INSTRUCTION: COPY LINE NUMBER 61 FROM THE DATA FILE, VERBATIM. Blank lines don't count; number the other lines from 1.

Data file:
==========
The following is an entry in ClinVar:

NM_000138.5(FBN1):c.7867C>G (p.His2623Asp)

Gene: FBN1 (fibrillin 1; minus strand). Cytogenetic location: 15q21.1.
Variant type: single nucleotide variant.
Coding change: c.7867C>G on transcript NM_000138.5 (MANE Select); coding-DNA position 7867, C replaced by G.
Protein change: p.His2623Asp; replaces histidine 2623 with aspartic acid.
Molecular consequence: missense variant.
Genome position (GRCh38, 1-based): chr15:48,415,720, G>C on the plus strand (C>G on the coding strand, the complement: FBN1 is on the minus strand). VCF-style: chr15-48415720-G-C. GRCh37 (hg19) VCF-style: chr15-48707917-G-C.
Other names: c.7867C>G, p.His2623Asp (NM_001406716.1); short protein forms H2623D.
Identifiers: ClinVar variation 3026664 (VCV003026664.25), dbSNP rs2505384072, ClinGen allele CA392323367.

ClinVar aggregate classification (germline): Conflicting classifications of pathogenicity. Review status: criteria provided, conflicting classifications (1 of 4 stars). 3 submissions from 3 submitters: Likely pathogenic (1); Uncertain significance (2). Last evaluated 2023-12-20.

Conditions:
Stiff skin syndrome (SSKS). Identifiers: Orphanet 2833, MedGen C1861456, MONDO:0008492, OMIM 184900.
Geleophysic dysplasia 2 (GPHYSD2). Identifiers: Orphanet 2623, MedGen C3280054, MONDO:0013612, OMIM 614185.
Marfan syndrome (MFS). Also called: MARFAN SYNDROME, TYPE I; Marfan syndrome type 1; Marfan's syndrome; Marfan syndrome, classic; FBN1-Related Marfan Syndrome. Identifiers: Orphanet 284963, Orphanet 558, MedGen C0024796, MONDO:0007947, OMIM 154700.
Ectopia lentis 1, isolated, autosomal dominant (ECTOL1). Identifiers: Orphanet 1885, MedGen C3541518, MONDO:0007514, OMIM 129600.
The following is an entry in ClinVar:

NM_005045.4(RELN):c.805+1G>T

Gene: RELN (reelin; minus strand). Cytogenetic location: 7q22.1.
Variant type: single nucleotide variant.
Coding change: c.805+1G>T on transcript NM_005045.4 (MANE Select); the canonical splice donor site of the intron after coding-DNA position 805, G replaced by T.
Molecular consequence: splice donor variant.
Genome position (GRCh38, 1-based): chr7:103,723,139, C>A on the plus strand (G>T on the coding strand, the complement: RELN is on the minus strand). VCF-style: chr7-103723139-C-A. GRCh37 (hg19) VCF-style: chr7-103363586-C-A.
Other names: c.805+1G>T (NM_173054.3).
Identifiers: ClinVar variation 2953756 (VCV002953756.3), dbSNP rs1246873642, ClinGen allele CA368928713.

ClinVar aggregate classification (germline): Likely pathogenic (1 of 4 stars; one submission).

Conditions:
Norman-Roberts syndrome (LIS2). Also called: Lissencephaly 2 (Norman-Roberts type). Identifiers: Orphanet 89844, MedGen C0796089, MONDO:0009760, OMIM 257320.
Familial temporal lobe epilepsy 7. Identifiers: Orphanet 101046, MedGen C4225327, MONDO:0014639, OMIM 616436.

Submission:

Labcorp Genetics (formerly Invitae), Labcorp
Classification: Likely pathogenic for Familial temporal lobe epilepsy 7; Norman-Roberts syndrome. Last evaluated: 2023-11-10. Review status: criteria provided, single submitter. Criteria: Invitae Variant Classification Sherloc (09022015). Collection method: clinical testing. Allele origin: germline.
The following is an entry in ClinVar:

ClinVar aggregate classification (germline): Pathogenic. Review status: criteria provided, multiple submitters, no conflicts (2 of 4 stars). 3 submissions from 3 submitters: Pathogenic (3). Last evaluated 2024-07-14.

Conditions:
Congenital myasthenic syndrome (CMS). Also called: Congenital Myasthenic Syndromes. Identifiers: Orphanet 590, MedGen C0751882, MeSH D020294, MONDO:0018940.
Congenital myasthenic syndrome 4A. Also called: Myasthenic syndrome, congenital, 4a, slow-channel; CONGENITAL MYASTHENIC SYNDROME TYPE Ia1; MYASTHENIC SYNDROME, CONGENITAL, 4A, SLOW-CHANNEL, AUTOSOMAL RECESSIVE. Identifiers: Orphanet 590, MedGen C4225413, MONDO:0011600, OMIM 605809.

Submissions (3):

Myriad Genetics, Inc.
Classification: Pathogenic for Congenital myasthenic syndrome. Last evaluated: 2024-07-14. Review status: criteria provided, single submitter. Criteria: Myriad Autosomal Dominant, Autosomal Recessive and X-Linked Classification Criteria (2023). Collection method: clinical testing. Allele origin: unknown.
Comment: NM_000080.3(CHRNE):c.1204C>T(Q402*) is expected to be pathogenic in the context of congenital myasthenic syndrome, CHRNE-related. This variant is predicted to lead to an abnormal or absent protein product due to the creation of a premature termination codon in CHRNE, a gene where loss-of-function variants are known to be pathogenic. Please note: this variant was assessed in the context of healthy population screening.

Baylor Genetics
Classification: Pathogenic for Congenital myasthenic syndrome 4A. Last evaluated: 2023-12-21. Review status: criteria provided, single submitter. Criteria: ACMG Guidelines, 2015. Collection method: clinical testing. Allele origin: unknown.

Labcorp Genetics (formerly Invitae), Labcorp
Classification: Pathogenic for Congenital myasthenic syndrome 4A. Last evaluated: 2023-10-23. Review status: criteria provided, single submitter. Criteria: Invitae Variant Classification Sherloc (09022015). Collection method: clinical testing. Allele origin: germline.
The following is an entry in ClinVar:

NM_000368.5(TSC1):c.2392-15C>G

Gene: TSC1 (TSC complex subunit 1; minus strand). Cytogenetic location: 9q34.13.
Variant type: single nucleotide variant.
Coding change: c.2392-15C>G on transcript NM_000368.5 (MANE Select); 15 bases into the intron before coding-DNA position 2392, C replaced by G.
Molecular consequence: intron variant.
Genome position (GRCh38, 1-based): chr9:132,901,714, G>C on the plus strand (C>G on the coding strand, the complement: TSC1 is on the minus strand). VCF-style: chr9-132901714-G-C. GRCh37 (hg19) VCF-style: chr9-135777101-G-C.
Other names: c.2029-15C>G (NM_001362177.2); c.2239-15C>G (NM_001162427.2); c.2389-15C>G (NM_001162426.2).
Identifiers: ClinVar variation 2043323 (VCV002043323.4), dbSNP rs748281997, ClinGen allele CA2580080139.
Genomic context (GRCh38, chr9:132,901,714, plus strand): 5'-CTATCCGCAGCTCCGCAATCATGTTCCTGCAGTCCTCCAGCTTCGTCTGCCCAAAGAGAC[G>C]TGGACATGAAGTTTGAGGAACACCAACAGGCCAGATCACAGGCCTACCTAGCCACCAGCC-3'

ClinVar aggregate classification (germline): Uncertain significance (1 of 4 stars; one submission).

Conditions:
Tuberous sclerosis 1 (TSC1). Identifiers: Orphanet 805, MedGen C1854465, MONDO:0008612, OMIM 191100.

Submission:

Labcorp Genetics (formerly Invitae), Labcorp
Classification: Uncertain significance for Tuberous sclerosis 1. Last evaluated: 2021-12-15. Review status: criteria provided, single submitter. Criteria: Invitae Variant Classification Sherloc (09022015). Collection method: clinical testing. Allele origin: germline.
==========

Classification: Uncertain significance for Tuberous sclerosis 1. Last evaluated: 2021-12-15. Review status: criteria provided, single submitter. Criteria: Invitae Variant Classification Sherloc (09022015). Collection method: clinical testing. Allele origin: germline.